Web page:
The New Evangelical Foundation

The problem here is that we’ve all been fed a bunch of reasons why we shouldn’t point out error. Most of these reasons have to do with a wrong view of “love” and “non-judgmental-ism”. Or by being shamed for being “fruit inspectors”. 

Which is at the core of why the Evangelical church is in such a big-heap of trouble.

Because, the movement has grown in numbers due to its willingness to remain silent in the face of sin. And to go along and get along with most anything that has entered the mainstream portals of Evangelicalism. 

Yes, there has been a willingness to deal with some blatant, outward moral issues. And to publicly preach against those sins. But, the same zeal does not apply to sound doctrinal defense. In doctrinal areas, leaders have remained pretty much silent.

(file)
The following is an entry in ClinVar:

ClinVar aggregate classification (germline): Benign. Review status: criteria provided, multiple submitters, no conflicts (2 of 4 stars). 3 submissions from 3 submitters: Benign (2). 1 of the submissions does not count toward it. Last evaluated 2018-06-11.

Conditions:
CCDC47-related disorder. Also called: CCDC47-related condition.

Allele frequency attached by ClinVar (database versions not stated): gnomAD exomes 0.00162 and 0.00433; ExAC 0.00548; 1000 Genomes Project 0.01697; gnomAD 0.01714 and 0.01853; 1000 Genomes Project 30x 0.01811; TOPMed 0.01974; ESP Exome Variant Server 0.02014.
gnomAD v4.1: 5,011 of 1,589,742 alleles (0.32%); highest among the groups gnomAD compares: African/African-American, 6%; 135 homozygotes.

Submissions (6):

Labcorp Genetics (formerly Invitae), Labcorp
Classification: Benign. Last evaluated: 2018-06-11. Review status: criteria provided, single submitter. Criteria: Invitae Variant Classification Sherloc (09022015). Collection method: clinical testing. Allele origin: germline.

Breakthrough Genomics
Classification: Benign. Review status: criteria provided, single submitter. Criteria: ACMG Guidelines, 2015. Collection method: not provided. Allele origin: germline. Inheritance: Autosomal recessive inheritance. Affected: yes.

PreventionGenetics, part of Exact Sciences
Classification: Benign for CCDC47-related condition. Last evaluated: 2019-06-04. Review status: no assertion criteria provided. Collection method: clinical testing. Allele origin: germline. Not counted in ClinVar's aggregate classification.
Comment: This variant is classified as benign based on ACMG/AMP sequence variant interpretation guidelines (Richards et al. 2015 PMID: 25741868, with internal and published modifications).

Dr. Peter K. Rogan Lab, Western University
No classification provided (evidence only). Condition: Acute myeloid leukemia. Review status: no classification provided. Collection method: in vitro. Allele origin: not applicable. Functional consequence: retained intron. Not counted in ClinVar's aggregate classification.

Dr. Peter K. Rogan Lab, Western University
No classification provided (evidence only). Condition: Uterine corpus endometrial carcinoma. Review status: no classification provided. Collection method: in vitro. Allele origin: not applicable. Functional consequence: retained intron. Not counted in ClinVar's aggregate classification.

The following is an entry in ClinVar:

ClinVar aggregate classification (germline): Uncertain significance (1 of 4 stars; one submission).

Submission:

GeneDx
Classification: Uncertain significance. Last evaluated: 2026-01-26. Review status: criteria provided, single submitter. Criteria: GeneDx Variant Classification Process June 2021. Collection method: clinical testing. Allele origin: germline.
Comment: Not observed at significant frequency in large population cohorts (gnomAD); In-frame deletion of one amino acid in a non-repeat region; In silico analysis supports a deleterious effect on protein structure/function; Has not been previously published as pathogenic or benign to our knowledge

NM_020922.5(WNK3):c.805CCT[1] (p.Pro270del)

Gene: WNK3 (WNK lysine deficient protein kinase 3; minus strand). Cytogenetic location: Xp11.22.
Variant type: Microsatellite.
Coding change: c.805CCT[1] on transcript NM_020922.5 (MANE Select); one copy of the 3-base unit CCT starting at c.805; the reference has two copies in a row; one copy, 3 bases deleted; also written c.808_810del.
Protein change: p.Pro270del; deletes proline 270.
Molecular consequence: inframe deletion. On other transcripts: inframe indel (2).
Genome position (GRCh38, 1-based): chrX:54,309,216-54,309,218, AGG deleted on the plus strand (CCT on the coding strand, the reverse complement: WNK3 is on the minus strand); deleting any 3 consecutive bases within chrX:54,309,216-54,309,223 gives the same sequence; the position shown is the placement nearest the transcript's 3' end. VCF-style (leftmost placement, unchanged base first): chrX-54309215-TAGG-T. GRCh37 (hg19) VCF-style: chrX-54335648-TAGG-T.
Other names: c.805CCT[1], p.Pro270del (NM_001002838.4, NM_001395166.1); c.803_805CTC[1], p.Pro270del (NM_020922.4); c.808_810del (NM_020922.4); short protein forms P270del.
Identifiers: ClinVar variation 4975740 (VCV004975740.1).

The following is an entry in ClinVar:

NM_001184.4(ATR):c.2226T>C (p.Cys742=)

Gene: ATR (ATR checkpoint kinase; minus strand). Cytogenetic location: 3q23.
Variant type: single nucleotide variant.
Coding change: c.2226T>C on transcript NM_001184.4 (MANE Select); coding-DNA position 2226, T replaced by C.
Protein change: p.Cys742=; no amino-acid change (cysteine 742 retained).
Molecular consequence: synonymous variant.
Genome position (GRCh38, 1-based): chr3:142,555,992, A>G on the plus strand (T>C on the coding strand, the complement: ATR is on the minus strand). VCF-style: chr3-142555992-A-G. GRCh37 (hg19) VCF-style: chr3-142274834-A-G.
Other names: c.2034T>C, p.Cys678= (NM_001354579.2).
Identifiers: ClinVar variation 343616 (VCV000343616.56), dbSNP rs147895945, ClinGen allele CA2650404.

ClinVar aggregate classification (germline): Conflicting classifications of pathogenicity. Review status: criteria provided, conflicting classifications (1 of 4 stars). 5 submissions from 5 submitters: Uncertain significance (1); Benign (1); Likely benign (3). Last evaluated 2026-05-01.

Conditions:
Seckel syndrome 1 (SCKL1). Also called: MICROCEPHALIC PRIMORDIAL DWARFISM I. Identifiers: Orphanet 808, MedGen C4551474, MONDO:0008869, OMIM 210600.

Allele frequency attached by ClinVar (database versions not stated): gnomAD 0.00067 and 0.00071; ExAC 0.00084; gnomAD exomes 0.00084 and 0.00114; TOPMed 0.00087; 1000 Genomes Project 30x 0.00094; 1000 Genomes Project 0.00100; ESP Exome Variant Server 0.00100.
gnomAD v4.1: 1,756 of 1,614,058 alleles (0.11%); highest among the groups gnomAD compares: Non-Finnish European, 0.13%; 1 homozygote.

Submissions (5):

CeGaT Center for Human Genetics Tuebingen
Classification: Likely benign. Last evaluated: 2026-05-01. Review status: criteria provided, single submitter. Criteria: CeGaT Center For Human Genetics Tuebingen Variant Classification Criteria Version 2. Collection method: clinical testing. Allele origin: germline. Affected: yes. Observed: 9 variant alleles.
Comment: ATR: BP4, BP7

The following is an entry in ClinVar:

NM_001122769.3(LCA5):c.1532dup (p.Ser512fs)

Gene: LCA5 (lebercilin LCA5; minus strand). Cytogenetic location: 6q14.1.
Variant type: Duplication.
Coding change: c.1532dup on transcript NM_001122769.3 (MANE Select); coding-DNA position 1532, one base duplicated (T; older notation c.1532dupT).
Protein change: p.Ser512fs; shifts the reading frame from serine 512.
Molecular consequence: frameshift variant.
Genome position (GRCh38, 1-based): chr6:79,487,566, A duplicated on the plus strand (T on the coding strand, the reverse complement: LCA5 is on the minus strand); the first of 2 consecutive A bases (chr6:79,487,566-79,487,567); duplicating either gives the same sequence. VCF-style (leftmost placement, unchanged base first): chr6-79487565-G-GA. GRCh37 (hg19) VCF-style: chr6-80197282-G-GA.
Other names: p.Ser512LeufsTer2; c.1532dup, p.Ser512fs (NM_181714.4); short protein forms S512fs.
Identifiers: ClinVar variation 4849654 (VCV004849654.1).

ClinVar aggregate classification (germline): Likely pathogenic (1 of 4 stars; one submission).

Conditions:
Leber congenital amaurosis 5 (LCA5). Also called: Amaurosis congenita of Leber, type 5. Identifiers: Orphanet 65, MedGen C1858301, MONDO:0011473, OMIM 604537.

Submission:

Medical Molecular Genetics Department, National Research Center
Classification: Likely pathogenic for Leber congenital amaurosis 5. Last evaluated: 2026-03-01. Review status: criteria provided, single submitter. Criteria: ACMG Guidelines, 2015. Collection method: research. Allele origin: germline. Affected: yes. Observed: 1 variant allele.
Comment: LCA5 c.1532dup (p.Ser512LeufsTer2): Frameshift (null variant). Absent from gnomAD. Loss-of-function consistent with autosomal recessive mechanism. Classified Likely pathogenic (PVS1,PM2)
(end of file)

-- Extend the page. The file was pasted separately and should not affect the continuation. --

Which is why it is so difficult to even KNOW what an Evangelical believes today. And whether Evangelical leaders and teachers even hold to the same gospel?!

The Neglected Gift of Discernment

The philosophy of New Evangelicalism, that Billy Graham and others have pushed, has become the Foundation of modern-day Evangelicalism. Virtually every church one might go to today is steeped in that compromised philosophy; which is based on a tolerance, cooperation, and association with error.

And most Evangelicals don’t even realize this about their churches and denominations.  

Which makes it very dangerous for churches today.

Because they no longer have a foundation from which they can resist the tide of error in their midst.

They are paralyzed by it. Unable to move against it for fear of violating the “law of love”. They are shackled by the “kindness” mandate.

The are bound by the Prime Directive to not criticize others. To not focus on doctrine. To not be a “legalist”. 

In essence, to refuse to exercise the Spirit of Discernment that the Lord has commanded us all to exercise.  

 

Image by PublicDomainPictures from Pixabay